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Passing information from Host to a Flash System to help improve performance and decrease write amplification Disclosure Number: IPCOM000236795D
Publication Date: 2014-May-16
Document File: 2 page(s) / 68K

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The Prior Art Database


Disclosed is a method for passing descriptive information that the Flash controller can use to reduce write amplification and improve performance for a Solid State Drive (SSD).

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Passing information from Host to a Flash System to help improve performance and decrease write amplification

Flash storage is a disruptive technology for both the consumer and the enterprise. Two well-known characteristics of Flash memory present challenges to its effective use in the enterprise. First, Flash degrades as the number of writes increases - basically, it "wears out". Secondly, a particular location within a Flash memory device, once written, may not be rewritten until the entire block in which the location resides has been erased. Flash memory controllers deal with this second characteristic by implementing a log-structured array mechanism. Data written to a particular logical Flash memory address is simply written to the next "available" physical location, and a record of the address mapping (logical to physical) is maintained. If a particular address is later read, the address mapping indicates from which physical location the data should be retrieved. If new data is written to the same logical address, the new data is written to a different physical location and the address mapping is modified to reflect the change. The previously written physical location is marked invalid or "dirty", but the previously written data continues to reside there until the block encompassing the invalid location has been erased.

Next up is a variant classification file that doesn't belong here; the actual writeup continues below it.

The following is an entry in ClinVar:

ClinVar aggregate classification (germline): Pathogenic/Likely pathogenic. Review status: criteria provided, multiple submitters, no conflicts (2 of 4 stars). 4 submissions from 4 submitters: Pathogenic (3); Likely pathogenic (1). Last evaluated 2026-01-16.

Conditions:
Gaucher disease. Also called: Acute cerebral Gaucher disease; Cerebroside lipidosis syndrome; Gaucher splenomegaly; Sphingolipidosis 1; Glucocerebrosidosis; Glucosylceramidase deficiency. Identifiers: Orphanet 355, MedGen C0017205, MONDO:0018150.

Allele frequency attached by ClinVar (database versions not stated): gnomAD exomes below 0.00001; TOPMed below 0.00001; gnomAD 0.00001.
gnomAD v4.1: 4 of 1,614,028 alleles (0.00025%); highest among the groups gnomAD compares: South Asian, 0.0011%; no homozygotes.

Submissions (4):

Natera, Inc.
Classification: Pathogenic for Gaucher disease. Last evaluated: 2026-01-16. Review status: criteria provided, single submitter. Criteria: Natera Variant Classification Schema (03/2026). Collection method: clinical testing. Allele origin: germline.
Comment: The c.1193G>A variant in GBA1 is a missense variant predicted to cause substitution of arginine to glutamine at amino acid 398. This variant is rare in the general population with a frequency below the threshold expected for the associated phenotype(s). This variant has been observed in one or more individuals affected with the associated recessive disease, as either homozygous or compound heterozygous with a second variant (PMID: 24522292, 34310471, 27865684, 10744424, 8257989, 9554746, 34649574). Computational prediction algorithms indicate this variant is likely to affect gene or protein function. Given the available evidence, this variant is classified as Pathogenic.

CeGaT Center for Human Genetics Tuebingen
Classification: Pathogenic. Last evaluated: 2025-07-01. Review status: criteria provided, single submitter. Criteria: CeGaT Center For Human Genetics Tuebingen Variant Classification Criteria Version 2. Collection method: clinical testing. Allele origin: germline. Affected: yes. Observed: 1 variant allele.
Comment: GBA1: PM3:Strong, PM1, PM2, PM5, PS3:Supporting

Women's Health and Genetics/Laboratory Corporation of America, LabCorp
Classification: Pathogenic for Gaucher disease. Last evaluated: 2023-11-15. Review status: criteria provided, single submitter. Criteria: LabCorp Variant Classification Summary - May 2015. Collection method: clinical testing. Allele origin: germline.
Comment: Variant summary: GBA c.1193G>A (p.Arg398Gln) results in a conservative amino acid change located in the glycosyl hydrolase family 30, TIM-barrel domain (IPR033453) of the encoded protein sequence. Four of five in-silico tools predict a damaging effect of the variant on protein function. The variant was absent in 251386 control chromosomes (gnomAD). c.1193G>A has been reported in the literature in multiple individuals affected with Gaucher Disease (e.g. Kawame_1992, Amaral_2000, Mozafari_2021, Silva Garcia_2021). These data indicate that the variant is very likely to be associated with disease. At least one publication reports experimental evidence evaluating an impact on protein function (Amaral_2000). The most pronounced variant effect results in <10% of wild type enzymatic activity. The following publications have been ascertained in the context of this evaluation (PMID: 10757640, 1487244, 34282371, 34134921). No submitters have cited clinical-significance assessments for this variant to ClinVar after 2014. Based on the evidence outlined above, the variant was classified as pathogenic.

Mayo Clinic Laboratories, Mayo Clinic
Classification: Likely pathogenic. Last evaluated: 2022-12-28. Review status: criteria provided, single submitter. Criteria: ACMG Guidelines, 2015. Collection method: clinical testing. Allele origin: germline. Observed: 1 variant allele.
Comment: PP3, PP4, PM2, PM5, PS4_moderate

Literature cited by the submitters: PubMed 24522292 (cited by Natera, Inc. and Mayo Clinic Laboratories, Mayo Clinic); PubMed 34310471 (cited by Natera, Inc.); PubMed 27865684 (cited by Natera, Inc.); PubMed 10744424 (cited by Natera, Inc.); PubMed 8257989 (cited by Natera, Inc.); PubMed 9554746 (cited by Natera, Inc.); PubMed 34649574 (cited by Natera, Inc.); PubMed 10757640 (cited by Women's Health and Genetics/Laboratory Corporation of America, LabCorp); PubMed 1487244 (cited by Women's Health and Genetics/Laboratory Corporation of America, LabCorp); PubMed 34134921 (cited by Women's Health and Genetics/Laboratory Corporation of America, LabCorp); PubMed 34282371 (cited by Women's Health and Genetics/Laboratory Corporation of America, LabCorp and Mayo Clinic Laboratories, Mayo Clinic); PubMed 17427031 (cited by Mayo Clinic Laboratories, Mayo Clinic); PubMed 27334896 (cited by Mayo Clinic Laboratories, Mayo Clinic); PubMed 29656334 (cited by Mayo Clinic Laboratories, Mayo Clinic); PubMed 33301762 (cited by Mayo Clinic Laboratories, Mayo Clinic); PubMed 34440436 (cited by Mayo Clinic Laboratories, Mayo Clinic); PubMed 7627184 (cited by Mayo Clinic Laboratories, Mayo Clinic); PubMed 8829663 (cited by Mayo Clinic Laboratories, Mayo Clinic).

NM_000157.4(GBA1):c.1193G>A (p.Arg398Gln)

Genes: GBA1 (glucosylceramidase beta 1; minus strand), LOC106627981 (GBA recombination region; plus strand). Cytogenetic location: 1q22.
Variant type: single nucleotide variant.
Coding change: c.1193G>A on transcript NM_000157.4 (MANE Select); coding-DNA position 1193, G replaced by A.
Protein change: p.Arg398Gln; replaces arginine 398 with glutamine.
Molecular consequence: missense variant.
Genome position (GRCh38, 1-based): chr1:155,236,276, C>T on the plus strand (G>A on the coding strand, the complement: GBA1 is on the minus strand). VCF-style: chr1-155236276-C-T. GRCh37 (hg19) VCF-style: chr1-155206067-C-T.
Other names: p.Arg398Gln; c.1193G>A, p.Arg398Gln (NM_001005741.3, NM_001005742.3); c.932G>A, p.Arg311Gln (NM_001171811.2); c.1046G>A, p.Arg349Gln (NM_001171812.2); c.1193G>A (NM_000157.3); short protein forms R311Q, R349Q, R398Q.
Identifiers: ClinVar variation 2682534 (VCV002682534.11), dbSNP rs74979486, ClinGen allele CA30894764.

Because invalid data locations occupy storage resources within Flash memory devices, it is necessary to periodically reclaim these invalid locations. Given a Flash memory block containing both valid and invalid logical data, it is necessary to read the valid data and rewrite it to a new memory location, thereby rendering the entire block invalid (or dirty) and permitting it to be erased and reused. Consider the case in which 25% of a Flash memory block is valid, while 75% is invalid. Reading the valid data (25% of the block capacity) and rewriting it to a new location allows the entire block to be erased and reclaimed. This process is termed Garbage Collection (GC), and it leads to previously written (and still valid) data being rewritten, possibly numerous times over the life of a Flash memory device. Because data may be rewritten multiple times, this phenomenon is known as write amplification (WA).

In order to reduce write amplification, it is advantageous to have each Flash memory block contain entirely valid data or entirely invalid (dirty) data. If no data within a Flash memory block is valid (100% dirty), then no data needs to be moved in order to reclaim the block. The block is simply erased and put back into service for the storage of new data. If all the data within a Flash memory block is valid (0% dirty), then the block is being used to its maximum efficiency and there is no need to do anything to the block. It turns out that frequently written logical addresses tend to "leave behind" a large amount of invalid data, while infrequently written logical addresses tend to leave behind very...